The structural stop is based on the concept of defanging the snake. If a threat cannot hold a weapon or cannot stand he is no longer a threat. This plays into the main strength of a blade, allowing you to rapidly incapacitate a threat without the inconvenience of waiting for him to bleed out. As a bonus, you are less likely to take a spray of blood to the face.
The weapon arm is the primary target. The inner forearm is rich with nerves that control the hand. The largest muscles that power the arm are on the upper arm. To attack the former, you need to perform what is known as a gunting or crossada: a scissoring motion that deflects the weapon hand with your secondary hand while simultaneously slashing with your primary. This requires a great deal of training: it is very easy to miss or, worse, catch the blade with your naked hand. Alternatively, you move to the inside of an incoming attack, blocking the weapon arm with your secondary arm and slashing the forearm. To take the biceps or triceps, go for a deep gunting or inside slash, or slip out and jam the opponent’s arm against his body and slash the exposed muscle.
The eye is a valuable target. If the threat can’t see he can’t fight. The goal is to thrust and run. After you stick the eye, the threat will be blind in that eye. Run past his blind spot. This should buy you enough time to flee the area.
The thigh is the other main target. Here, you target the quadriceps. If the threat can’t stand, he can’t slash or strike you. However, if the threat has a firearm, you must also disable the hand (or stomp him in the face) or risk being shot in the back.
While a structural stop may be quicker than bleeding out a threat, it requires training. You need to meet an incoming attack with your naked hand and a tiny blade without getting cut. This requires exquisite timing and bravery, developed only in the training ground. If your cuts don’t go deep enough, the threat will still be active, allowing him to harm you. Further, most FMAs were born in a time and place without heavy jackets or jeans — blades may simply slide off clothing or won’t go deep enough. You need to train the comma cut, and to stab andslash a target muscle. Michael Janich has more below.
Structural stops rest on the assumption that you have someplace to escape to and the threat will obligingly go down and stay down. If you’re attacked at home, or if you’re in a confined space like an elevator or stairwell, you have to fight until the threat stops. If the threat runs away or gives up after you cut his arm, great. But if your cuts are too shallow, if the threat simply picks up his weapon with his other arm or draws a backup, and is still able to harm you, the fight is still on.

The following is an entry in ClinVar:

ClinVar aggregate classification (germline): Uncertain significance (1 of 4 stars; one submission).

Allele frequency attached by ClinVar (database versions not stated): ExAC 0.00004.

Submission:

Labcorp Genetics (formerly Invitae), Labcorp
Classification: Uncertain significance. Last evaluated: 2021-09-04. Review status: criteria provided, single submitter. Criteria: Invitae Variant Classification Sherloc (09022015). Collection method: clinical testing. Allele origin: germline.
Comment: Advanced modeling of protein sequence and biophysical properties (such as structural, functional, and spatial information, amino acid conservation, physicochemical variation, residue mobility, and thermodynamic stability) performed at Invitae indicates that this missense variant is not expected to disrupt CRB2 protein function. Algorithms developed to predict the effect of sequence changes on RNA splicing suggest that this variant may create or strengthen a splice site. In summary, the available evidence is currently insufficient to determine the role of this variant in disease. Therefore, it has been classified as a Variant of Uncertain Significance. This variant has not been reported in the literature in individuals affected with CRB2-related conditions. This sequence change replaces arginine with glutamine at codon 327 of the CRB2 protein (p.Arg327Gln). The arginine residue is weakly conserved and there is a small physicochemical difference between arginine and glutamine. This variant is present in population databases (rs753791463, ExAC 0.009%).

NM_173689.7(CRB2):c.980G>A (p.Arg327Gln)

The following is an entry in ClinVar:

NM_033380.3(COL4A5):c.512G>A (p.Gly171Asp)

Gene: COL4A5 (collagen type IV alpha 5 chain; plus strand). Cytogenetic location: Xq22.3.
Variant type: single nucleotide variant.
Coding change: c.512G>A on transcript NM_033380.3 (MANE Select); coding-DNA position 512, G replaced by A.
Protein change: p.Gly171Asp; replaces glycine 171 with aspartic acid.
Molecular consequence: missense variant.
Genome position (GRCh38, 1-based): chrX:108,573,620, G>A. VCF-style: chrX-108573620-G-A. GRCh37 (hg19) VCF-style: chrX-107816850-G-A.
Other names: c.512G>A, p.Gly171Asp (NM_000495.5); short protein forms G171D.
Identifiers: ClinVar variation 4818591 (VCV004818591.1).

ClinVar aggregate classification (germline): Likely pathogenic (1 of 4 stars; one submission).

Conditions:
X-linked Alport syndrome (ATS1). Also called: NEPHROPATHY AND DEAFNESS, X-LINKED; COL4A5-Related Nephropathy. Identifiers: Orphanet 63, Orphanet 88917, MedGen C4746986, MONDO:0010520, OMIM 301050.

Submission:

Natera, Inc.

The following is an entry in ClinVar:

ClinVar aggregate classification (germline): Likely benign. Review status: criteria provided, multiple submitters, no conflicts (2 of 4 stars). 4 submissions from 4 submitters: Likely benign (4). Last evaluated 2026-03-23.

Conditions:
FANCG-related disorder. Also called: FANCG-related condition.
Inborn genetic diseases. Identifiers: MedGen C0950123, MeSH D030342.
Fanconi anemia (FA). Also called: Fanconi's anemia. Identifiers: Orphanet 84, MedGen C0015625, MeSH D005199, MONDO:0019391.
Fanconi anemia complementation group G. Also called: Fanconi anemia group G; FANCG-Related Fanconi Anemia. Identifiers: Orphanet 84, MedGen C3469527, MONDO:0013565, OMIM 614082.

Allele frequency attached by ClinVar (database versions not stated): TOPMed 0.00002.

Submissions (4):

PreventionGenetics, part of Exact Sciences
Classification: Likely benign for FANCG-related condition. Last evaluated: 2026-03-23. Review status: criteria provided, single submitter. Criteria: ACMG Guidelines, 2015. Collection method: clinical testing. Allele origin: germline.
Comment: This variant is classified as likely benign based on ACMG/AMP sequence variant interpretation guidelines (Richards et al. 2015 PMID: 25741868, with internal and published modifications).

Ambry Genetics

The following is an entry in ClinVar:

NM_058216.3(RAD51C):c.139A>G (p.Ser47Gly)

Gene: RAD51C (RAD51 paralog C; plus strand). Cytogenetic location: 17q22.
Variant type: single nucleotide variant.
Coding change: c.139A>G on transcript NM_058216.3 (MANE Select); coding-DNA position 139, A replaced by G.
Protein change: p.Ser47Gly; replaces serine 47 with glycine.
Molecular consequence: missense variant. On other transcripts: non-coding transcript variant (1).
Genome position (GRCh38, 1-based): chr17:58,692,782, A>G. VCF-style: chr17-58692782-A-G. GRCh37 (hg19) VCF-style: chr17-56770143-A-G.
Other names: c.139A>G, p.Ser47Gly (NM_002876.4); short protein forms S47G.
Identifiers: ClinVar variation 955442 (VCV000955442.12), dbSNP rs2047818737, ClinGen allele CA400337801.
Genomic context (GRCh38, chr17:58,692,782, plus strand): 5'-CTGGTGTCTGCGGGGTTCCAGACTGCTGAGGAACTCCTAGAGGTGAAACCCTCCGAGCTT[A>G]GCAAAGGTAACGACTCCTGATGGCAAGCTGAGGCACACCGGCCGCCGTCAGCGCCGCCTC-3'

Sayoc Kali teaches the concept of timers and switches. Timers are lethal attacks that will permanently end a target, but take time to bleed out. Switches are structural strikes that will permanently disable a target’s limb, but will not kill him. Learn to mix and match targets as the situation dictates. Against a single threat, flipping a switch or two may be enough to end the fight. Against a pack of enemies, you need to keep moving while defending against the possibility of hidden ranged weapons; you may have to employ a timer and a switch on every threat to stop them. A berserker or highly dedicated attacker may only stop when he runs out of blood and air.
With a knife, there is no clean distinction between lethal and less-lethal force. A quadriceps cut may non-lethally put down a target, but it can also sever the femoral artery and cause him to bleed to death. A cut throat is presumably lethal, but a shallow cut might not dissuade the threat. But to the courts, a knife is always a lethal weapon: even if you use a knife non-lethally you are only allowed to do so if your life is at risk.
Reading is no substitute for training and experience. If you dare to take up the blade, find a trainer and prepare for the worst. Study the human anatomy and psychology, understand the strengths and weaknesses of the blade, and be ready for a whirling maelstorm of steel and blood.
This is only a basic overview. There is much not covered here: psychology, anatomy, tactics, critical skills. For more information, please see below.
- Knives, Knife Fighting and Related Hassles: How to Survive a Real Knife Fight, Marc MacYoung
- Right to Knife, Parts I and II
- Timers and Switches, Sayoc Kali
- The role of stabbing and slashing in knife combat, Perry Gill S. Mallari
Other noteworthy instructors include Doug Mercaida, Terry Trahan, James A. Keating, Ed Calderon and Raymond Floro.